• By using the reflected URL in some special resource URIs, such as chrome:, it is possible to inject stylesheets and bypass Content Security Policy (CSP). (CVE-2018-12398)

  • During HTTP Live Stream playback on Firefox for Android, audio data can be accessed across origins in violation of security policies. Because the problem is in the underlying Android service, this issue is addressed by treating all HLS streams as cross-origin and opaque to access. Note: this issue only affects Firefox for Android. Desktop versions of Firefox are unaffected. (CVE-2018-12391)

  • Memory safety bugs were present that showed evidence of memory corruption. It is presumed that with enough effort that some of these could be exploited to run arbitrary code. (CVE-2018-12390, CVE-2018-12388, CVE-2018-12389)

  • If a site is loaded over a HTTPS connection but loads a favicon resource over HTTP, the mixed content warning is not displayed to users. (CVE-2018-12403)

  • In private browsing mode on Firefox for Android, favicons are cached in the cache/icons folder as they are in non-private mode. This allows information leakage of sites visited during private browsing sessions. Note: this issue only affects Firefox for Android. Desktop versions of Firefox are unaffected. (CVE-2018-12400)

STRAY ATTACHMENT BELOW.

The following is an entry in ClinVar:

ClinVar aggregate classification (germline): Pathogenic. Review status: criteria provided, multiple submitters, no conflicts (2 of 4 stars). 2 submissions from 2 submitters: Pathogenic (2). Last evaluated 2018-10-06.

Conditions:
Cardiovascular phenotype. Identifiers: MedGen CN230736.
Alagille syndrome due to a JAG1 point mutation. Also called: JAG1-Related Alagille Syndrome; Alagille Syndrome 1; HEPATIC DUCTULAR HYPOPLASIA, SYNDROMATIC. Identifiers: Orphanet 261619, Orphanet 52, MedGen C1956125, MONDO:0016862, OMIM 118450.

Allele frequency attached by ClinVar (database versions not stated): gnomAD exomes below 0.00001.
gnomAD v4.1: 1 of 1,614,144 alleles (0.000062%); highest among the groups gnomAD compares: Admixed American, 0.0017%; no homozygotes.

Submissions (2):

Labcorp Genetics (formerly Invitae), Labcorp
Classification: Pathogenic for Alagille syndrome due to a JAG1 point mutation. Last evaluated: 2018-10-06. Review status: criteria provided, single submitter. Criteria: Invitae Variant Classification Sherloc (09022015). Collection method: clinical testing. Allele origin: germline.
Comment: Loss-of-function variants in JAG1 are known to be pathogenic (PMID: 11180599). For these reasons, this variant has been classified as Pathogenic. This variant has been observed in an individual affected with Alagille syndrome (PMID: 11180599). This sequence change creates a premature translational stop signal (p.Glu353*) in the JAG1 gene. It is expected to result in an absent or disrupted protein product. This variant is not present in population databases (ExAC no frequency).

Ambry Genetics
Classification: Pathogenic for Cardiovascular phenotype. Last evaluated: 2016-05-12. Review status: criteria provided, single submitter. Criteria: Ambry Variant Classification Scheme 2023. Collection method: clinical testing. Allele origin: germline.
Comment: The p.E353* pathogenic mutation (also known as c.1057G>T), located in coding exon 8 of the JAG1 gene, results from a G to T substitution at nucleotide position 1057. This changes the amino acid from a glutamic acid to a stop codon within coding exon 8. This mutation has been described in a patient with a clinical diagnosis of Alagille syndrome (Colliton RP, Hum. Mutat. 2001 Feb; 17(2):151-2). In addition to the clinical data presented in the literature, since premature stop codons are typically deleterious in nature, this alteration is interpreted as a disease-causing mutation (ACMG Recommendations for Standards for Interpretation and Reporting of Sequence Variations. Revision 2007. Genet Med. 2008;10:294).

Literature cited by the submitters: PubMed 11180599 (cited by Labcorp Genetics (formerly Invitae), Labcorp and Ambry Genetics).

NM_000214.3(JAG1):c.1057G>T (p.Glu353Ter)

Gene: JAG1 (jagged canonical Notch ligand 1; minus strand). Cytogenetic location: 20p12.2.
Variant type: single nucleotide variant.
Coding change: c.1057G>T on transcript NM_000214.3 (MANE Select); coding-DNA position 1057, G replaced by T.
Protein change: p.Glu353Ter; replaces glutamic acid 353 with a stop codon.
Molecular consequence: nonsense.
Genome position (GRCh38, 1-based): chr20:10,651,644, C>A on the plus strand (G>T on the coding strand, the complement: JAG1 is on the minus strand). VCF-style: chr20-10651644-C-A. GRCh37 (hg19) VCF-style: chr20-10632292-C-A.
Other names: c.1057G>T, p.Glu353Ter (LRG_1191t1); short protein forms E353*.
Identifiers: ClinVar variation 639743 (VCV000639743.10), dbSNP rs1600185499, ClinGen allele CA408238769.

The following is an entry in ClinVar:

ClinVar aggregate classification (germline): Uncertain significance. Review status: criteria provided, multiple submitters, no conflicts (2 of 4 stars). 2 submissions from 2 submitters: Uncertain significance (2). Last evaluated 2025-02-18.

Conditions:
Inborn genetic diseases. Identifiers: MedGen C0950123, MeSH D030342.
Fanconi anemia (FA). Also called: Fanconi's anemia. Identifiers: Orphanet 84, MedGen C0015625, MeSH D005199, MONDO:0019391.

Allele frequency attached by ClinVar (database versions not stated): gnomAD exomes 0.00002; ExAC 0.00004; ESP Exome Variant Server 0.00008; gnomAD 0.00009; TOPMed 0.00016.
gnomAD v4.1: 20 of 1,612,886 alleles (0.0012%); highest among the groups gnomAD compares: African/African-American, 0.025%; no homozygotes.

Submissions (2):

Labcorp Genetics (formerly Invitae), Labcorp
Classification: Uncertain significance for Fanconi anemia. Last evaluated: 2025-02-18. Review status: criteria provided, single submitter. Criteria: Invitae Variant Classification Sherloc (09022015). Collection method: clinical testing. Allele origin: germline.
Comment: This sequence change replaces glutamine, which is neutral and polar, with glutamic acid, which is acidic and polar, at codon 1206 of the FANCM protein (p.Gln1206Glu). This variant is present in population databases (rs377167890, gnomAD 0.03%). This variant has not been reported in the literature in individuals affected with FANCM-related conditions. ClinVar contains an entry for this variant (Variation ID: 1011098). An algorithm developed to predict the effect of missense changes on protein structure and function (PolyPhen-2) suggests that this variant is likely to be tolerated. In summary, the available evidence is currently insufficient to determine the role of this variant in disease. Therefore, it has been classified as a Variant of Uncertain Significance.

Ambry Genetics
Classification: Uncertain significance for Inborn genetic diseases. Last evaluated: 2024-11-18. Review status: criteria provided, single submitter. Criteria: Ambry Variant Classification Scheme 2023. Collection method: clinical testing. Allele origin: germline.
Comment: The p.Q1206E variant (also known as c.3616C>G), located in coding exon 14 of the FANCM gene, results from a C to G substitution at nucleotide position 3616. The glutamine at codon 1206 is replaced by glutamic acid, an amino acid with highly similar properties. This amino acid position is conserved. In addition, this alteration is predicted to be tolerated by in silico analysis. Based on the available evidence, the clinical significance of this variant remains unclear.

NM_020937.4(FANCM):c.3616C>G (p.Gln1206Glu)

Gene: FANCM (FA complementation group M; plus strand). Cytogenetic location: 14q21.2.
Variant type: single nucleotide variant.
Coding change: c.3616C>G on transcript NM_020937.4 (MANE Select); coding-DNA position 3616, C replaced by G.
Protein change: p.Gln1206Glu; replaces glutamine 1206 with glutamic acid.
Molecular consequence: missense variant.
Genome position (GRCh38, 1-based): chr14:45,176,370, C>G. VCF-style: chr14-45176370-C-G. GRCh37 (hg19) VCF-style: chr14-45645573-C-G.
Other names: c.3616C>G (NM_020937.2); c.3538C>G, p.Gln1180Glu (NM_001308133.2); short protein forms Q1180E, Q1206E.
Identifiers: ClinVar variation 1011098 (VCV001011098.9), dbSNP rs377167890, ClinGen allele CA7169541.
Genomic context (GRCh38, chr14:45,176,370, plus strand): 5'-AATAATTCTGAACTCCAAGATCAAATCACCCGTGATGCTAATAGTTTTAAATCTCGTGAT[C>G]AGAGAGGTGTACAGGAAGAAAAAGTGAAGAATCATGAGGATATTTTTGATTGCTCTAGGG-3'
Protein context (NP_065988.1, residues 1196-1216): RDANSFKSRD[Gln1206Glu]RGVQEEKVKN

• SameSite cookies are sent on cross-origin requests when the "Save Page As..." menu item is selected to save a page, violating cookie policy. This can result in saving the wrong version of resources based on those cookies. (CVE-2018-12402)

  • Some special resource URIs will cause a non-exploitable crash if loaded with optional parameters following a '?' in the parsed string. This could lead to denial of service (DOS) attacks. (CVE-2018-12401)

  • When a new protocol handler is registered, the API accepts a title argument which can be used to mislead users about which domain is registering the new protocol. This may result in the user approving a protocol handler that they otherwise would not have. (CVE-2018-12399)

  • When manipulating user events in nested loops while opening a document through script, it is possible to trigger a potentially exploitable crash due to poor event handling. (CVE-2018-12392) 

Successful exploitation of the most severe of these vulnerabilities could allow for arbitrary code execution. Depending on the privileges associated with the user, an attacker could then install programs; view, change, or delete data; or create new accounts with full user rights. Users whose accounts are configured to have fewer user rights on the system could be less impacted than those who operate with administrative user rights

Actions: 
  • After appropriate testing, immediately apply updates provided by Mozilla to vulnerable systems.

  • Run all software as a non-privileged user (one without administrative privileges) to diminish the effects of a successful attack.

  • Remind users not to visit un-trusted websites or follow links provided by unknown or un-trusted sources.

  • Inform and educate users regarding the threats posed by hypertext links contained in emails or attachments especially from un-trusted sources.

  • Apply the Principle of Least Privilege to all systems and services.